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By Dan Goodin in San Francisco
21st February 2011
In research that has important findings for banks, businesses and
security buffs everywhere, scientists have found that computer files
stored on solid state drives are sometimes impossible to delete using
traditional disk-erasure techniques.
Even when the next-generation storage devices show that files have been
deleted, as much as 75 percent of the data contained in them may still
reside on the flash-based drives, according to the research, which is
being presented this week at the Usenix FAST 11 conference in
California. In some cases, the SSDs, or sold-state drives, incorrectly
indicate the files have been "securely erased" even though duplicate
files remain in secondary locations.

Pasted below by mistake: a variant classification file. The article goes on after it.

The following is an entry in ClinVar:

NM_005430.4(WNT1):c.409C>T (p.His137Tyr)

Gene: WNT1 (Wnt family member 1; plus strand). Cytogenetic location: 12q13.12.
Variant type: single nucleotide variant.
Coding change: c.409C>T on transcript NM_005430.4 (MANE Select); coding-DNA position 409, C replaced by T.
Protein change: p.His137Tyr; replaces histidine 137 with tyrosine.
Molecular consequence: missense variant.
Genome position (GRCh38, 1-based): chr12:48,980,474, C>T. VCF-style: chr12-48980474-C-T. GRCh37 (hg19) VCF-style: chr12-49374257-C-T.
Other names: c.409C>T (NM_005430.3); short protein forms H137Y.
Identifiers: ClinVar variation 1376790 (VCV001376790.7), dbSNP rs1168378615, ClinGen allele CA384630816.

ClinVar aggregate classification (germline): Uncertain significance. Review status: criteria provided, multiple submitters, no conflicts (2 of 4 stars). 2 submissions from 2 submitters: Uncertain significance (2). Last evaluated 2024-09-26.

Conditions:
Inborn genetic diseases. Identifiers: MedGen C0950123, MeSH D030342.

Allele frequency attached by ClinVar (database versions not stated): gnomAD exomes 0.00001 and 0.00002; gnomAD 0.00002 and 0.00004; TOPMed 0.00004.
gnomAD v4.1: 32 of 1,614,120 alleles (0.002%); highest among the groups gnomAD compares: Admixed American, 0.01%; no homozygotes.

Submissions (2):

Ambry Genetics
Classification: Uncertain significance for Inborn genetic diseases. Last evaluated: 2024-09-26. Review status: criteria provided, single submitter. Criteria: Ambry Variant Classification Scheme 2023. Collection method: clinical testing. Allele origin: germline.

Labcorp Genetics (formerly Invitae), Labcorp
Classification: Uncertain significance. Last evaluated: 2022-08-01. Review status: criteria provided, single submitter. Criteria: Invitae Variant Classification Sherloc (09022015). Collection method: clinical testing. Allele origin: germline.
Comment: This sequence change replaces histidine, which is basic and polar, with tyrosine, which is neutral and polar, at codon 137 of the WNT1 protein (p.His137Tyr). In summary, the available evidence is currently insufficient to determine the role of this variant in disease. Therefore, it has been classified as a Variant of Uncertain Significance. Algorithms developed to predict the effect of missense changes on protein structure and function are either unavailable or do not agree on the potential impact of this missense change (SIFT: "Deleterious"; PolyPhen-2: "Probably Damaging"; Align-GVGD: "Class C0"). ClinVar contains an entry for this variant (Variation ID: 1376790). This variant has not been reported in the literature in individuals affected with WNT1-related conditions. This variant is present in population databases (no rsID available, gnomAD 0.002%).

The difficulty of reliably wiping SSDs stems from their radically
different internal design. Traditional ATA and SCSI hard drives employ
magnetizing materials to write contents to a physical location that's
known as the LBA, or logical block address. SSDs, by contrast, use
computer chips to store data digitally and employ an FTL, or flash
translation later, to manage the contents. When data is modified, the
FTL frequently writes new files to a different location and updates its
map to reflect the change.
In the process left-over data from the old file, which the authors refer
to as digital remnants, remain.
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